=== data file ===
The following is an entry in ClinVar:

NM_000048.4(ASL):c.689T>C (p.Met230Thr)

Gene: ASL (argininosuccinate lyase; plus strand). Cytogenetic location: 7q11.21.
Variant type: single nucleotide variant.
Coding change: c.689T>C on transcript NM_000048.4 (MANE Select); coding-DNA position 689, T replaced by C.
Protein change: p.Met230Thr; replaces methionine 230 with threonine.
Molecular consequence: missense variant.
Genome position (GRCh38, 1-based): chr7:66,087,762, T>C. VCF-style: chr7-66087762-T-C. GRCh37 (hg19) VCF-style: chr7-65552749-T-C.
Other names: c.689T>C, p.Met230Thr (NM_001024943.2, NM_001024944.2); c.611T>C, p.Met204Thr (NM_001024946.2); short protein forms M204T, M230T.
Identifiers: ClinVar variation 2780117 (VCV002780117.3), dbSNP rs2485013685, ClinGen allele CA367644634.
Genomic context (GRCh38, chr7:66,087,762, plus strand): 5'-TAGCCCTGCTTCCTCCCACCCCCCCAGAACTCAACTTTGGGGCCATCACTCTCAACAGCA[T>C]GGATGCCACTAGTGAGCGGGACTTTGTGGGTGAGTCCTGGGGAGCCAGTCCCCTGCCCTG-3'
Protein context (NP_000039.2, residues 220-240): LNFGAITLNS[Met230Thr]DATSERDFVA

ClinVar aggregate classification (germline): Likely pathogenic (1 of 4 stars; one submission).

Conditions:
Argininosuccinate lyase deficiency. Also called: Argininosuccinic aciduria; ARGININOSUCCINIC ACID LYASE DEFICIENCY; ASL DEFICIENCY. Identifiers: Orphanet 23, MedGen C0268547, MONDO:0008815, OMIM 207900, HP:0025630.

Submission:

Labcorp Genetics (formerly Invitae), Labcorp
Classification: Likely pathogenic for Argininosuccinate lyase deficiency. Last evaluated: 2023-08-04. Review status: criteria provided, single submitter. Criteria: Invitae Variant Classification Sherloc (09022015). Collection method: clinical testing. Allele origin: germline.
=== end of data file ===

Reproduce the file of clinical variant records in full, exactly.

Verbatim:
The following is an entry in ClinVar:

NM_000048.4(ASL):c.689T>C (p.Met230Thr)

Gene: ASL (argininosuccinate lyase; plus strand). Cytogenetic location: 7q11.21.
Variant type: single nucleotide variant.
Coding change: c.689T>C on transcript NM_000048.4 (MANE Select); coding-DNA position 689, T replaced by C.
Protein change: p.Met230Thr; replaces methionine 230 with threonine.
Molecular consequence: missense variant.
Genome position (GRCh38, 1-based): chr7:66,087,762, T>C. VCF-style: chr7-66087762-T-C. GRCh37 (hg19) VCF-style: chr7-65552749-T-C.
Other names: c.689T>C, p.Met230Thr (NM_001024943.2, NM_001024944.2); c.611T>C, p.Met204Thr (NM_001024946.2); short protein forms M204T, M230T.
Identifiers: ClinVar variation 2780117 (VCV002780117.3), dbSNP rs2485013685, ClinGen allele CA367644634.
Genomic context (GRCh38, chr7:66,087,762, plus strand): 5'-TAGCCCTGCTTCCTCCCACCCCCCCAGAACTCAACTTTGGGGCCATCACTCTCAACAGCA[T>C]GGATGCCACTAGTGAGCGGGACTTTGTGGGTGAGTCCTGGGGAGCCAGTCCCCTGCCCTG-3'
Protein context (NP_000039.2, residues 220-240): LNFGAITLNS[Met230Thr]DATSERDFVA

ClinVar aggregate classification (germline): Likely pathogenic (1 of 4 stars; one submission).

Conditions:
Argininosuccinate lyase deficiency. Also called: Argininosuccinic aciduria; ARGININOSUCCINIC ACID LYASE DEFICIENCY; ASL DEFICIENCY. Identifiers: Orphanet 23, MedGen C0268547, MONDO:0008815, OMIM 207900, HP:0025630.

Submission:

Labcorp Genetics (formerly Invitae), Labcorp
Classification: Likely pathogenic for Argininosuccinate lyase deficiency. Last evaluated: 2023-08-04. Review status: criteria provided, single submitter. Criteria: Invitae Variant Classification Sherloc (09022015). Collection method: clinical testing. Allele origin: germline.